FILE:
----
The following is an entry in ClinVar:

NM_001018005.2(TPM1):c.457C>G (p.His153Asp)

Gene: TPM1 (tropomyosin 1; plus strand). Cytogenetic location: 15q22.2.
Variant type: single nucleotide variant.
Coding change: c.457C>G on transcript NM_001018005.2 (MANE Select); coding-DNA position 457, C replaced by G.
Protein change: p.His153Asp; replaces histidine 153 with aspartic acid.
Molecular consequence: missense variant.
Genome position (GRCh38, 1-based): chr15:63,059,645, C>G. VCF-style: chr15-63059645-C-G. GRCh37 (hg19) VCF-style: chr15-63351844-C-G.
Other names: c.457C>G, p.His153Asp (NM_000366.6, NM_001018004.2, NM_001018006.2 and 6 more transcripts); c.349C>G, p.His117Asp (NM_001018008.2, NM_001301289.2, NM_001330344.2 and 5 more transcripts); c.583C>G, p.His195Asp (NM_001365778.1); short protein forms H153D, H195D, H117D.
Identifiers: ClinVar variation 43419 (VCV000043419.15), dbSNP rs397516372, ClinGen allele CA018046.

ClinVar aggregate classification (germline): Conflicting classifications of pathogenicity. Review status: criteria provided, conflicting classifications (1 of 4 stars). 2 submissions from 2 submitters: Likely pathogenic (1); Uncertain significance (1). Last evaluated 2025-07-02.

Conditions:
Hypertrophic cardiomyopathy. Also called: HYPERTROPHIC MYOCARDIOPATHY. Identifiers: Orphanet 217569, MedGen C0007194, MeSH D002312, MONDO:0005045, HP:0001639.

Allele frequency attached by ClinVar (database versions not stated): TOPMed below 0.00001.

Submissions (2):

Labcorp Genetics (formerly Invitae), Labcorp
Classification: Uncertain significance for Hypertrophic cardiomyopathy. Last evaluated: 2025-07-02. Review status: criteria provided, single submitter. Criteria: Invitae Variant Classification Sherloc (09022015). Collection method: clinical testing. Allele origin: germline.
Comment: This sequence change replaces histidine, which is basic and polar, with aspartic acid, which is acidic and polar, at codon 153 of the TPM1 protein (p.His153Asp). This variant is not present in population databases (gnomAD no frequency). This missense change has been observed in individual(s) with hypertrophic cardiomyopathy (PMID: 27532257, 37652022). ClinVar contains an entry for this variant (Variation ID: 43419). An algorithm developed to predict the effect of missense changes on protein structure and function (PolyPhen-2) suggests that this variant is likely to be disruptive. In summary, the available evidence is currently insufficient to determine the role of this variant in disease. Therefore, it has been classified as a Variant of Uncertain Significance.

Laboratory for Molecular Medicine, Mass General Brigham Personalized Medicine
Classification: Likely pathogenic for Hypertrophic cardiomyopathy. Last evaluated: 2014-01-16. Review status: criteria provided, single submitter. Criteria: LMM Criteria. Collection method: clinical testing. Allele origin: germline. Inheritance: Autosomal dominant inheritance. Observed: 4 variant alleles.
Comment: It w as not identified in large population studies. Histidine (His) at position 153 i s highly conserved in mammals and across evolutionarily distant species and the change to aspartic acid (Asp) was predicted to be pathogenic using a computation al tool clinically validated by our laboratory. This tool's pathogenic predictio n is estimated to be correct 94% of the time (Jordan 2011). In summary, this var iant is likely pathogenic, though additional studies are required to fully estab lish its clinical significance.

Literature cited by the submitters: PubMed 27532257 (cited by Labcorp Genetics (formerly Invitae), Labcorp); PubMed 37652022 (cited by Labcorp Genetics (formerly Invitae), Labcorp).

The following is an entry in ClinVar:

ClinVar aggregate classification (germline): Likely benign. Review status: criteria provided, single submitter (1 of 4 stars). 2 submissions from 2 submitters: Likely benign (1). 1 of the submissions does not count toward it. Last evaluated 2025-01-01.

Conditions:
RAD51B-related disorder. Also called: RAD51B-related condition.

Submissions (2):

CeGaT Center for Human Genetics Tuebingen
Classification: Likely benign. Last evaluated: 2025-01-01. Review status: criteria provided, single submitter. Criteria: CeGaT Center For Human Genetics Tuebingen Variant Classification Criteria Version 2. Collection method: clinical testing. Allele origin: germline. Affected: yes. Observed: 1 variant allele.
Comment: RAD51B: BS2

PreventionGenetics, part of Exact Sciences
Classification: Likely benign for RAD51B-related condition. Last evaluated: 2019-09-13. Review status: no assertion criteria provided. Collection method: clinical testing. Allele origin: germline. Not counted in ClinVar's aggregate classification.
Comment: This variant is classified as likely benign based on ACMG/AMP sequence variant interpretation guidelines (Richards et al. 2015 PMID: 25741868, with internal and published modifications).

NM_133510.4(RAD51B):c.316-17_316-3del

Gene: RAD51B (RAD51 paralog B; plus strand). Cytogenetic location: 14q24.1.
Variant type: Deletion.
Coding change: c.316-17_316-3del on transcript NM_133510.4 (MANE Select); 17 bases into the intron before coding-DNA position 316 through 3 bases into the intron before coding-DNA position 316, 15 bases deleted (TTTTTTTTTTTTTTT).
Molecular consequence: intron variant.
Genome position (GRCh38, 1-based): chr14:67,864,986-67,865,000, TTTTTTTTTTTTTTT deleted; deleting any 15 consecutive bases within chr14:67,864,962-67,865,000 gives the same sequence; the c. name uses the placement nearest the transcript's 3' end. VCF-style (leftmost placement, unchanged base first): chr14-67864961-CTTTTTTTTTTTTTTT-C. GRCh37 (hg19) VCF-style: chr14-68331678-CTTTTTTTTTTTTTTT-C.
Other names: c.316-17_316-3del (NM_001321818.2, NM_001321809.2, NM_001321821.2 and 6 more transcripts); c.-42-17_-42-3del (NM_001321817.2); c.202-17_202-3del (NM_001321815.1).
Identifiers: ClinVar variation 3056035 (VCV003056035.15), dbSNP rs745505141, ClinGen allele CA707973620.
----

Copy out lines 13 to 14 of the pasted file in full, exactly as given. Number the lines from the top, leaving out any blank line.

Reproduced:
Hypertrophic cardiomyopathy. Also called: HYPERTROPHIC MYOCARDIOPATHY. Identifiers: Orphanet 217569, MedGen C0007194, MeSH D002312, MONDO:0005045, HP:0001639.

Allele frequency attached by ClinVar (database versions not stated): TOPMed below 0.00001.